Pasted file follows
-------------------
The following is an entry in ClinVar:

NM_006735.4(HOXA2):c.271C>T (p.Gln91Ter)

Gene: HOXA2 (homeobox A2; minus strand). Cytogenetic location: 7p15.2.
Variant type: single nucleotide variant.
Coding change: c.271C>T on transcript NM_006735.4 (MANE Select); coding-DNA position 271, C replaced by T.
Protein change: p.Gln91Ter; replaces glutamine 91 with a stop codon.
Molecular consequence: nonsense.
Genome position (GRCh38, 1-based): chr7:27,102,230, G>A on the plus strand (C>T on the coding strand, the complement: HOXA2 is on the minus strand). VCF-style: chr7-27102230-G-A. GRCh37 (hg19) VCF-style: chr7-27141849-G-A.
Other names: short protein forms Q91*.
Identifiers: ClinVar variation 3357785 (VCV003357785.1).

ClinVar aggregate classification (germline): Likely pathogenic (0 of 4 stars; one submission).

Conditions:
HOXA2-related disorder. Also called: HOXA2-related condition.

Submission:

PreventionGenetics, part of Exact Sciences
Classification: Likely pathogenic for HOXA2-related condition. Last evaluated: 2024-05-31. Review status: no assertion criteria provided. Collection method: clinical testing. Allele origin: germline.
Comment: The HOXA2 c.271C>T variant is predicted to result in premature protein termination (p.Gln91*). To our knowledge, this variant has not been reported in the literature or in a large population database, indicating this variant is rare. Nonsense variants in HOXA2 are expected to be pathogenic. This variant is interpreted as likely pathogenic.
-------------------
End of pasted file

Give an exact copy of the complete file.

The following is an entry in ClinVar:

NM_006735.4(HOXA2):c.271C>T (p.Gln91Ter)

Gene: HOXA2 (homeobox A2; minus strand). Cytogenetic location: 7p15.2.
Variant type: single nucleotide variant.
Coding change: c.271C>T on transcript NM_006735.4 (MANE Select); coding-DNA position 271, C replaced by T.
Protein change: p.Gln91Ter; replaces glutamine 91 with a stop codon.
Molecular consequence: nonsense.
Genome position (GRCh38, 1-based): chr7:27,102,230, G>A on the plus strand (C>T on the coding strand, the complement: HOXA2 is on the minus strand). VCF-style: chr7-27102230-G-A. GRCh37 (hg19) VCF-style: chr7-27141849-G-A.
Other names: short protein forms Q91*.
Identifiers: ClinVar variation 3357785 (VCV003357785.1).

ClinVar aggregate classification (germline): Likely pathogenic (0 of 4 stars; one submission).

Conditions:
HOXA2-related disorder. Also called: HOXA2-related condition.

Submission:

PreventionGenetics, part of Exact Sciences
Classification: Likely pathogenic for HOXA2-related condition. Last evaluated: 2024-05-31. Review status: no assertion criteria provided. Collection method: clinical testing. Allele origin: germline.
Comment: The HOXA2 c.271C>T variant is predicted to result in premature protein termination (p.Gln91*). To our knowledge, this variant has not been reported in the literature or in a large population database, indicating this variant is rare. Nonsense variants in HOXA2 are expected to be pathogenic. This variant is interpreted as likely pathogenic.